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    Berserk, Vol. 2 continues the story of Guts, the Black Swordsman. He goes after the vicious Count, who has a daemon inside of him, and they lock in mortal combat. And then the story ends, to be continued in Vol. 3.



    This is more hack-'em-up, slash-'em-up goodness. Manga is read by people of all ages in Japan, but although there are some decidedly adult themes, I get the feeling that this is written for a younger, less educated crowd. I do like the Count's motivation, and there is enough good in this series for me to continue reading it. ***3/4

  49. #249
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    Anybody?
    I balanced all, brought all to mind,
    The years to come seemed waste of breath,
    A waste of breath the years behind
    In balance with this life, this death

  50. #250
    Administrator Scott Coker's Avatar
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    Do you read blade of the immortal from right to left like other manga?

  51. #251
    Ranger's Avatar
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    I don't remember. I read it in highschool. I think it's left to right.
    I balanced all, brought all to mind,
    The years to come seemed waste of breath,
    A waste of breath the years behind
    In balance with this life, this death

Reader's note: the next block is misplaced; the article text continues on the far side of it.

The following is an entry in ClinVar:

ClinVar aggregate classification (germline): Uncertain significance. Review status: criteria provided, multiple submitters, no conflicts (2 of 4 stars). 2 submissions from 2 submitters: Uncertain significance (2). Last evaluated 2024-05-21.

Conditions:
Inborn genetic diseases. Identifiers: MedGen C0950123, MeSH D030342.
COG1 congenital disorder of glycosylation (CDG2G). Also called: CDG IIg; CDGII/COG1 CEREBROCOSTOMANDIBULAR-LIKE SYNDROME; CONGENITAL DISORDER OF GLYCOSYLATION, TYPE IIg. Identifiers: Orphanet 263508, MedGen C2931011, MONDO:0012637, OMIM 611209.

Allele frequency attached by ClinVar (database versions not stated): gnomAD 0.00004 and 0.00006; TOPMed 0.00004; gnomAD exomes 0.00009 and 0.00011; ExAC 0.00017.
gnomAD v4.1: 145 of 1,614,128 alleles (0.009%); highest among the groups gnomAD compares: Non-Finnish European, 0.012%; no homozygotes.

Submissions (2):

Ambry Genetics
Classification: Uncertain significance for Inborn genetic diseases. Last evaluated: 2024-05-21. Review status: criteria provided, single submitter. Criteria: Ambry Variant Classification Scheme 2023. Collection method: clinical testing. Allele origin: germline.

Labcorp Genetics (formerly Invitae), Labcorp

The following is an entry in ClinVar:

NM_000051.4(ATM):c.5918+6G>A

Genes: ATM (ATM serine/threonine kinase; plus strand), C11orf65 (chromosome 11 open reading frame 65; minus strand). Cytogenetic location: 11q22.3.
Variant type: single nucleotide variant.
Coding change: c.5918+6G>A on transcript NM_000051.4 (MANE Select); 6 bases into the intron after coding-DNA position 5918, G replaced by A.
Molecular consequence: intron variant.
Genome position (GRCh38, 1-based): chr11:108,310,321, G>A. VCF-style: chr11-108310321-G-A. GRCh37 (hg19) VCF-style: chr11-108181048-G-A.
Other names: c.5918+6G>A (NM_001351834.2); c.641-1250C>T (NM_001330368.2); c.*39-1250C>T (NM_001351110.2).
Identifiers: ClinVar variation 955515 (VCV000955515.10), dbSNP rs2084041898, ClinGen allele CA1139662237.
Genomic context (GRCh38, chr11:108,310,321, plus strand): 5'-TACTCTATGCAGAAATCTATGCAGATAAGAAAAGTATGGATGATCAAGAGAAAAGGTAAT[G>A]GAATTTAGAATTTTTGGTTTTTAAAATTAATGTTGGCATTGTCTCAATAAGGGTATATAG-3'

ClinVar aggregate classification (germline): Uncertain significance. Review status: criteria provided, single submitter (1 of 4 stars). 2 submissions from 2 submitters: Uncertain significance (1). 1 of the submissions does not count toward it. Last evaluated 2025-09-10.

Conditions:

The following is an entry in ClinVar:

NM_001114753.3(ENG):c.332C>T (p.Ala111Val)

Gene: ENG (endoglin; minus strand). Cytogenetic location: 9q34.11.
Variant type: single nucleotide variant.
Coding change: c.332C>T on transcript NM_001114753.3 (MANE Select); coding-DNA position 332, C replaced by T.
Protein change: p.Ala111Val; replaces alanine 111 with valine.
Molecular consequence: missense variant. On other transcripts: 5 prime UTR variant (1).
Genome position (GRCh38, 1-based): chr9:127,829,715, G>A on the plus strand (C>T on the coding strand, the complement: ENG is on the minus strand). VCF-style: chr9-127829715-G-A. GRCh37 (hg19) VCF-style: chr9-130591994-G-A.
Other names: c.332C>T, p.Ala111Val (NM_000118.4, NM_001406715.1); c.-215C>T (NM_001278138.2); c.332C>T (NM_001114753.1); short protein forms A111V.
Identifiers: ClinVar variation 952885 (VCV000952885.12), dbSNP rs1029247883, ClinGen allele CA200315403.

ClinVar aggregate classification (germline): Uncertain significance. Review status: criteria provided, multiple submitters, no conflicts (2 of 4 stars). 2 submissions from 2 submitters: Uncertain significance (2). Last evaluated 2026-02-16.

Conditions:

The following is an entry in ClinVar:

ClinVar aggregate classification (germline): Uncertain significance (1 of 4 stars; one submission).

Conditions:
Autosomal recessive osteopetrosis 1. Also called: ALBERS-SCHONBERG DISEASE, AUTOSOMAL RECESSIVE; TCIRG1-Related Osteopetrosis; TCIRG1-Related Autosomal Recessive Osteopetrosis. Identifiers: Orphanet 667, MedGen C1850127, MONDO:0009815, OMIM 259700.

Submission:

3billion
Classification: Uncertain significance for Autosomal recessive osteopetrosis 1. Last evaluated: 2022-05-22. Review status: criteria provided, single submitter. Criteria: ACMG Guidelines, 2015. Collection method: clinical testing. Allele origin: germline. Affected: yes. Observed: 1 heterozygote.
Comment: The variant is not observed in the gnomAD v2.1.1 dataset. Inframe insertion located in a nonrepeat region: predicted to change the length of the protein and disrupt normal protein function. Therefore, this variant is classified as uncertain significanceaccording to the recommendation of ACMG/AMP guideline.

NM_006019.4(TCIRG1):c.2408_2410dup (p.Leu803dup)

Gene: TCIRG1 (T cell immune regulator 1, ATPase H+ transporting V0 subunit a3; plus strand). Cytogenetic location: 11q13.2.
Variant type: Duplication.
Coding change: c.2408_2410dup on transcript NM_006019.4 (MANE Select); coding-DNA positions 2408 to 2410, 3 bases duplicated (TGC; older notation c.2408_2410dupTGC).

52. #252
    If you're going to start reading manga, check out Attack on Titan.

  53. #253
    Administrator Scott Coker's Avatar
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    Attack on Titan is pretty cool. It's always depressing when you catch up to where the manga is currently. It's usually way too slowly paced to read it on a weekly basis unless you're really amazed by the material.

  54. #254
    ebeneezer's Avatar
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    Quote Originally Posted by Fists of Palm View Post
    Berserk, Vol. 1 is the first manga I've read. It's a little difficult for beginners because not only do you read from what we call the last page to what we call the first page, but from right to left on each panel. Berserk is the story of Guts, the Black Warrior, and his sidekick, Puck, who is an Elf. They are plagued by evil demons and the like because Guts has a mark on his neck.



    Not much is given away in this first novel. It's an easy-ish read, although confusing at times. The artwork, which is mostly in black and white, is simply gorgeous. The author is good at creating mystery; I couldn't help but wonder why this and why that. I'll definitely read another volume when I have the inclination. ***3/4
    Just ordered. Thanks, man.

    I recently got done with this http://www.amazon.com/Deadworld-Omni...dworld+omnibus

    It's not quite as good as The Walking Dead but a damn fine read in and of itself.
    .

  55. #255
    Administrator Scott Coker's Avatar
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    Quote Originally Posted by Fists of Palm View Post
    Berserk, Vol. 2 continues the story of Guts, the Black Swordsman. He goes after the vicious Count, who has a daemon inside of him, and they lock in mortal combat. And then the story ends, to be continued in Vol. 3.



    This is more hack-'em-up, slash-'em-up goodness. Manga is read by people of all ages in Japan, but although there are some decidedly adult themes, I get the feeling that this is written for a younger, less educated crowd. I do like the Count's motivation, and there is enough good in this series for me to continue reading it. ***3/4